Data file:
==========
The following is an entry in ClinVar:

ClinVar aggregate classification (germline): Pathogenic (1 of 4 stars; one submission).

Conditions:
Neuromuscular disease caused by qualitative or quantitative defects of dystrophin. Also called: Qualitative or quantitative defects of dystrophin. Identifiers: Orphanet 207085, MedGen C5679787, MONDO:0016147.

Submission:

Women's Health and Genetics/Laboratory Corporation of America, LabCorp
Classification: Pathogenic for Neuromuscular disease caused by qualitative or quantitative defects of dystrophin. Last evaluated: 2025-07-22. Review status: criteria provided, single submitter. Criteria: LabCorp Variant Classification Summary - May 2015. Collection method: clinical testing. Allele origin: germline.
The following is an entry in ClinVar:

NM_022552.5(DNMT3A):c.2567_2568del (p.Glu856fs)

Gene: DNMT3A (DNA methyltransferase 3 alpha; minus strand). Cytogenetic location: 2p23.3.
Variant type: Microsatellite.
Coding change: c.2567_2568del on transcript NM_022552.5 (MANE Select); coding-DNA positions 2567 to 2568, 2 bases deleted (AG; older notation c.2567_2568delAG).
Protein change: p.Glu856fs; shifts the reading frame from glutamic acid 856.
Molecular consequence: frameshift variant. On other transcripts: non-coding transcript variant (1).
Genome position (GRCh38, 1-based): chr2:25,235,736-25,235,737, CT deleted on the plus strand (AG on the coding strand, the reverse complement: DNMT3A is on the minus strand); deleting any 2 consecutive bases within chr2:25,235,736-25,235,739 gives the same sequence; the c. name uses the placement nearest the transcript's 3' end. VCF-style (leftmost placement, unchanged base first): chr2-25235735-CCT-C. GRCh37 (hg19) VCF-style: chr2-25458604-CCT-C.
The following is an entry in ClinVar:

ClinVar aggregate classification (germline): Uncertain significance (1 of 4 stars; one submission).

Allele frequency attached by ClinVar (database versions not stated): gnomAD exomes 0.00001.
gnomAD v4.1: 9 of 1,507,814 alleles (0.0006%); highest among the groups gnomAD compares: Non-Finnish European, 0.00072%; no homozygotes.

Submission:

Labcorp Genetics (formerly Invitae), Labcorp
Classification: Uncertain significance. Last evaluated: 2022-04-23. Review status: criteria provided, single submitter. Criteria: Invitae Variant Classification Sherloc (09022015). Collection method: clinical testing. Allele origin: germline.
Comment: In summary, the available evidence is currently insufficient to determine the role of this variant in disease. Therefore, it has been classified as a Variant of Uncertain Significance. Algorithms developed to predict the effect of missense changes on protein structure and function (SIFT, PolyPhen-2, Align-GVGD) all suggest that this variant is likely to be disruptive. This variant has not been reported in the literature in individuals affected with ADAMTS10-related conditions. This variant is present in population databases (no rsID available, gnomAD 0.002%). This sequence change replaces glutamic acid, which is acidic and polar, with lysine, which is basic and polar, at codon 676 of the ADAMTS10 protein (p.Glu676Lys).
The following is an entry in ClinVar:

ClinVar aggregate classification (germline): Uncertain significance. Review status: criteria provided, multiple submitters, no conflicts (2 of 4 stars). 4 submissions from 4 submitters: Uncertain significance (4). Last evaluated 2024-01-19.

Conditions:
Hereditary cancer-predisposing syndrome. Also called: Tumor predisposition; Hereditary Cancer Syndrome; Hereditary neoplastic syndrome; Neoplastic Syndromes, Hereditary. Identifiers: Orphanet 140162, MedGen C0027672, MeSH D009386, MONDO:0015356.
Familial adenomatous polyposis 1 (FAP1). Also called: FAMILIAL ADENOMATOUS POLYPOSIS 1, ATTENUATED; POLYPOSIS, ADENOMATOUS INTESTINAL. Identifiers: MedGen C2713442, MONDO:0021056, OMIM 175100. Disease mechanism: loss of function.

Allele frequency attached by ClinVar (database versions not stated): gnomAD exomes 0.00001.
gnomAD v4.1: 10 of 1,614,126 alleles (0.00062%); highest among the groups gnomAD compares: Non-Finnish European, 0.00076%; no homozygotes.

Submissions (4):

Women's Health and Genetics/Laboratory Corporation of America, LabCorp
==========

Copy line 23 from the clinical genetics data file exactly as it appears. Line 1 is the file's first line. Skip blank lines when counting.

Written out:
Comment: In summary, the available evidence is currently insufficient to determine the role of this variant in disease. Therefore, it has been classified as a Variant of Uncertain Significance. Algorithms developed to predict the effect of missense changes on protein structure and function (SIFT, PolyPhen-2, Align-GVGD) all suggest that this variant is likely to be disruptive. This variant has not been reported in the literature in individuals affected with ADAMTS10-related conditions. This variant is present in population databases (no rsID available, gnomAD 0.002%). This sequence change replaces glutamic acid, which is acidic and polar, with lysine, which is basic and polar, at codon 676 of the ADAMTS10 protein (p.Glu676Lys).